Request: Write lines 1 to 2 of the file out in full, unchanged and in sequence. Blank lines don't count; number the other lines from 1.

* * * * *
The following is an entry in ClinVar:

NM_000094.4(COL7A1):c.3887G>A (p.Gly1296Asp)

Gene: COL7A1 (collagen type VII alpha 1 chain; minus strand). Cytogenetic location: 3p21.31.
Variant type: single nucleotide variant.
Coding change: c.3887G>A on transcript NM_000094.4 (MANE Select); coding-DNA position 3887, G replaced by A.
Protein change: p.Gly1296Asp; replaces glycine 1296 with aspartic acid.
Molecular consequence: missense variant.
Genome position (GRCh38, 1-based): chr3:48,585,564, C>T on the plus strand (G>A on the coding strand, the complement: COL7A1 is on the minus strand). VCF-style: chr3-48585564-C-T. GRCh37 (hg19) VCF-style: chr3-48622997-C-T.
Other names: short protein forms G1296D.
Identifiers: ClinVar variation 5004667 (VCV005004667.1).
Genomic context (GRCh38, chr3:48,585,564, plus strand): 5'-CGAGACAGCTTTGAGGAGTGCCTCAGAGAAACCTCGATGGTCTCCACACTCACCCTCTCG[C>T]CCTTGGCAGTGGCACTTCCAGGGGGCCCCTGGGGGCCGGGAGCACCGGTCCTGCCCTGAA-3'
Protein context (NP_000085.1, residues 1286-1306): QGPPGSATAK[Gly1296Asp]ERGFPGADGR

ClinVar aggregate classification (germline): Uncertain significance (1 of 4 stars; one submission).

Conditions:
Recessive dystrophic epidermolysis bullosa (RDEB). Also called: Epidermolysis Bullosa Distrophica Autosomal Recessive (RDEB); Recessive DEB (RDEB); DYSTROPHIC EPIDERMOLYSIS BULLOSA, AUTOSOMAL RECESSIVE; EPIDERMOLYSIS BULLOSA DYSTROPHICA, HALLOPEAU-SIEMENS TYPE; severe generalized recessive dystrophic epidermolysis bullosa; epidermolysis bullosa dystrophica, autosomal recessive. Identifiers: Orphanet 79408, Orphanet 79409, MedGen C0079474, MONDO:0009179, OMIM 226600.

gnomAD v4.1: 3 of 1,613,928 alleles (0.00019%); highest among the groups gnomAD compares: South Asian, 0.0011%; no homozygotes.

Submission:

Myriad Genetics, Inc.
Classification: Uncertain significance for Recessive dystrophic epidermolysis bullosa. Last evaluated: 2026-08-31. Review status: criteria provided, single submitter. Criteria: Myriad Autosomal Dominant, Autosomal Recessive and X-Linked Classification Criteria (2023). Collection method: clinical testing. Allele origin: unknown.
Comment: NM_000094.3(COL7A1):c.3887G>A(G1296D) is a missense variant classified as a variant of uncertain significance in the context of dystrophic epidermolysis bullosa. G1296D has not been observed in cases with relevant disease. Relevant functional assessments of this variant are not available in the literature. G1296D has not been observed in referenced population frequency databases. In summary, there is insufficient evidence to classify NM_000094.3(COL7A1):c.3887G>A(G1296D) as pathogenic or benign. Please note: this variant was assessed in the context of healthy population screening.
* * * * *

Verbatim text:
The following is an entry in ClinVar:

NM_000094.4(COL7A1):c.3887G>A (p.Gly1296Asp)